If the filter specifications are tight, say a very high filter order with a very narrow transition width, the filter designed using the "Kaiser" method converges more effectively.

hvftMag = fvtool(firhalfbanddecimEqui,firhalfbanddecimKaiser,...
    Analysis="Magnitude");
legend(hvftMag,{'Equiripple','Kaiser'})

{"String":"Figure Figure 2: Magnitude Response (dB) contains an axes object. The axes object with title Magnitude Response (dB) contains 3 objects of type line. These objects represent Equiripple, Kaiser.","Tex":"Magnitude Response (dB)","LaTex":[]}

hvftPhase = fvtool(firhalfbanddecimEqui,firhalfbanddecimKaiser,...
    Analysis="Phase");
legend(hvftPhase,{'Equiripple','Kaiser'})

{"String":"Figure Figure 3: Phase Response contains an axes object. The axes object with title Phase Response contains 2 objects of type line. These objects represent Equiripple, Kaiser.","Tex":"Phase Response","LaTex":[]}

Create a minimum-order FIR lowpass filter for data sampled at 44.1 kHz. Specify a passband frequency of 8 kHz, a stopband frequency of 12 kHz, a passband ripple of 0.1 dB, and a stopband attenuation of 80 dB.

Fs = 44.1e3;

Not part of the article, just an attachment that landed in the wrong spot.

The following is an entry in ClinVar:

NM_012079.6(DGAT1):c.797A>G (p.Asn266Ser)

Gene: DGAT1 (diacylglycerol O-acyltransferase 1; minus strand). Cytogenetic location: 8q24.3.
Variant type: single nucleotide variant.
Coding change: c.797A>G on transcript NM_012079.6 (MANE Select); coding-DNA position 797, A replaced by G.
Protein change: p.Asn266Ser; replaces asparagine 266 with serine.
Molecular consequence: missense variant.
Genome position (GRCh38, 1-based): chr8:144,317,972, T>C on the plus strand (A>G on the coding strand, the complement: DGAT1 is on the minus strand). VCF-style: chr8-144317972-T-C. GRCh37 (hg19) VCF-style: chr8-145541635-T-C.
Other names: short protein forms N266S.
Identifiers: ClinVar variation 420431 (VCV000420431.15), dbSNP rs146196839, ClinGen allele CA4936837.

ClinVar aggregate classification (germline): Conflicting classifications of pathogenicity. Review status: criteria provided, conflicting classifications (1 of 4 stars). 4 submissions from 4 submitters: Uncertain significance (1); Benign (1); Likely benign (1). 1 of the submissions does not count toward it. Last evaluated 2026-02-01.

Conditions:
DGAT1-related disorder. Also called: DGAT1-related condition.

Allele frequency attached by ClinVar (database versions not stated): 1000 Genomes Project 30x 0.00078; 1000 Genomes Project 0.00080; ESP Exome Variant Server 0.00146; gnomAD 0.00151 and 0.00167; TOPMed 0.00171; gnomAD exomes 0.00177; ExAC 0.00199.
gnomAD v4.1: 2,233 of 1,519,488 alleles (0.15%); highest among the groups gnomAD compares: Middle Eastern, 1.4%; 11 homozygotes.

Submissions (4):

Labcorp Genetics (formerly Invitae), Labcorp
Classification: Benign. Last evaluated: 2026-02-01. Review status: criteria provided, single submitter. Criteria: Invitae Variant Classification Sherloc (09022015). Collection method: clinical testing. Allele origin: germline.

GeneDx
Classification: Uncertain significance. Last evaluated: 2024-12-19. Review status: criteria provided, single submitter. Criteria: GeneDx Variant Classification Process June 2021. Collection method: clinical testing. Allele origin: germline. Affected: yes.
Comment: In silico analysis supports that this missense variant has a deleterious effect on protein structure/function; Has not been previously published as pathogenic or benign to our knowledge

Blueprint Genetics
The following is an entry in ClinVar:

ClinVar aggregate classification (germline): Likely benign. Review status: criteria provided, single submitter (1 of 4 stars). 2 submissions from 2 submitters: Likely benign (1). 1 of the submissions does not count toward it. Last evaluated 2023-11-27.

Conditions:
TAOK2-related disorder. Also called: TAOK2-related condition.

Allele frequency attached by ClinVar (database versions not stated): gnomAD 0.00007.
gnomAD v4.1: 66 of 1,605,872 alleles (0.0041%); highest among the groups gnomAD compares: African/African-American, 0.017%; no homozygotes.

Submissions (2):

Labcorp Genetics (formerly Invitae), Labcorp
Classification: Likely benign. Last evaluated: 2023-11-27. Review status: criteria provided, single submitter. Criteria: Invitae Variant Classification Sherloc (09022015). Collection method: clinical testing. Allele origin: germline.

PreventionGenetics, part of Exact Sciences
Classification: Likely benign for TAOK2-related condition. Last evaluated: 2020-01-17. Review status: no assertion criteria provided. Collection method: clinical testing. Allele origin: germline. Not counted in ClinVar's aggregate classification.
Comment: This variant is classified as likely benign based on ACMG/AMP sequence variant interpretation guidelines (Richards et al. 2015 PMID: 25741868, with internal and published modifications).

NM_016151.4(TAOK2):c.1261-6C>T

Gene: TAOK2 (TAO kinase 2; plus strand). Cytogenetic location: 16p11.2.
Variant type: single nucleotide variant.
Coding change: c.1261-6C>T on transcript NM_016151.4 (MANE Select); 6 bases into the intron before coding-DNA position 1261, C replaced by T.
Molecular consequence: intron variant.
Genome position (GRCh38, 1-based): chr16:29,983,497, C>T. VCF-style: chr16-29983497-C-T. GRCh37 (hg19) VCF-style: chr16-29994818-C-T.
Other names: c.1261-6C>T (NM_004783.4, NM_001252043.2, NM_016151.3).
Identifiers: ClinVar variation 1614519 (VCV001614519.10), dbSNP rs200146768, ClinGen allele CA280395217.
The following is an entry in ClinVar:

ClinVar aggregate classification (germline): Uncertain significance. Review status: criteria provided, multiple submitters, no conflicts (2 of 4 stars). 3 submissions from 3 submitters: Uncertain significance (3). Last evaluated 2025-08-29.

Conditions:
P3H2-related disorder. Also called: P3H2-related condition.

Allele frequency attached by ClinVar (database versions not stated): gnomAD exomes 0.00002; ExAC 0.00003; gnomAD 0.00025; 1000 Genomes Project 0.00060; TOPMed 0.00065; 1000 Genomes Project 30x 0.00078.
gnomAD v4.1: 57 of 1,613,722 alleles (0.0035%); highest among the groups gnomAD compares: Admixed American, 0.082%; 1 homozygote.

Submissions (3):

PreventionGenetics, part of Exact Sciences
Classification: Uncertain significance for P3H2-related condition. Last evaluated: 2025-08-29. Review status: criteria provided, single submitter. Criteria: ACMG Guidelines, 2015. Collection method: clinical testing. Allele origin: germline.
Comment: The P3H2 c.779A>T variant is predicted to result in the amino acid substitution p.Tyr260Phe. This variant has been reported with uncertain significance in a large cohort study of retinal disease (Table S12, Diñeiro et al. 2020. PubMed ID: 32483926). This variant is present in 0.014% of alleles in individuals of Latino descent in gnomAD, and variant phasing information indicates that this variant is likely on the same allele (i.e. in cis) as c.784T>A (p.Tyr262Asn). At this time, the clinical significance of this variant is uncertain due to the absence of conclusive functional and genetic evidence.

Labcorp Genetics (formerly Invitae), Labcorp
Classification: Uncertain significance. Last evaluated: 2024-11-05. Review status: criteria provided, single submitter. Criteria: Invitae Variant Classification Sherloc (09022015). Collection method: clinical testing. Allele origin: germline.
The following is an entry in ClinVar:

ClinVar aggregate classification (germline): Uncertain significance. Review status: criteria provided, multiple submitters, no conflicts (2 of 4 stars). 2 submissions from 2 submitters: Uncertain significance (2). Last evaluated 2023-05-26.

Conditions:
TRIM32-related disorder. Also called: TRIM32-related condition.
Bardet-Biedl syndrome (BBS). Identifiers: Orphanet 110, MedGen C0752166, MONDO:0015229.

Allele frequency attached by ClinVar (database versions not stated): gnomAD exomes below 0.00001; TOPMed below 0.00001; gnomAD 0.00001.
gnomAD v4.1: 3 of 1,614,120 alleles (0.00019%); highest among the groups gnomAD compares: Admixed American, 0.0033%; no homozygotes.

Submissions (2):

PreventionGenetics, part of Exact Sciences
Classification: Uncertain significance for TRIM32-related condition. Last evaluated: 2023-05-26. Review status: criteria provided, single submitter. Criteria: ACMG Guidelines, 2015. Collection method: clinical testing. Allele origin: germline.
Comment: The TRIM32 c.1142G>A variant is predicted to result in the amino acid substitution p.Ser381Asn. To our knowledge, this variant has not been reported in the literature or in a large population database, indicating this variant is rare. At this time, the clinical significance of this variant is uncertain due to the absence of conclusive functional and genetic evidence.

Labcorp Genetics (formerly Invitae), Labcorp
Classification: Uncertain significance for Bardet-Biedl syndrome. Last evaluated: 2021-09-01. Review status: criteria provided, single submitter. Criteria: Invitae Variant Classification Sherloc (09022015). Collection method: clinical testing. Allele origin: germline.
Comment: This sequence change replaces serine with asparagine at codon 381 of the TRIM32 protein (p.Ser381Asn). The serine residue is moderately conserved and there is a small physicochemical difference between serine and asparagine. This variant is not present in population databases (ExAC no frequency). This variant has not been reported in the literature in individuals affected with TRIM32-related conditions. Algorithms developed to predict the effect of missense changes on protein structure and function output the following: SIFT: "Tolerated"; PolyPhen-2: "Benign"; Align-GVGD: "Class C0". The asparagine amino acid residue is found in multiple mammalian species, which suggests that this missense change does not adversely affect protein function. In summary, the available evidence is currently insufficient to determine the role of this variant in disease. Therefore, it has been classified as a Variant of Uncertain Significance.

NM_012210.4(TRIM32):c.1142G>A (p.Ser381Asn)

filtertype = 'FIR';
Fpass = 8e3;
Fstop = 12e3; 
Rp = 0.1;
Astop = 80;
FIRLPF = dsp.LowpassFilter('SampleRate',Fs, ...
                             'FilterType',filtertype, ...
                             'PassbandFrequency',Fpass, ...
                             'StopbandFrequency',Fstop, ...
                             'PassbandRipple',Rp, ...
                             'StopbandAttenuation',Astop);

Design a minimum-order IIR lowpass filter with the same properties as the FIR lowpass filter. Change the FilterType property of the cloned filter to IIR.

IIRLPF = clone(FIRLPF);
IIRLPF.FilterType = 'IIR';

Plot the impulse response of the FIR lowpass filter. The zeroth-order coefficient is delayed by 19 samples, which is equal to the group delay of the filter. The FIR lowpass filter is a causal FIR filter.

fvtool(FIRLPF,'Analysis','impulse')

{"String":"Figure Figure 1: Impulse Response contains an axes object. The axes object with title Impulse Response contains an object of type stem.","Tex":"Impulse Response","LaTex":[]}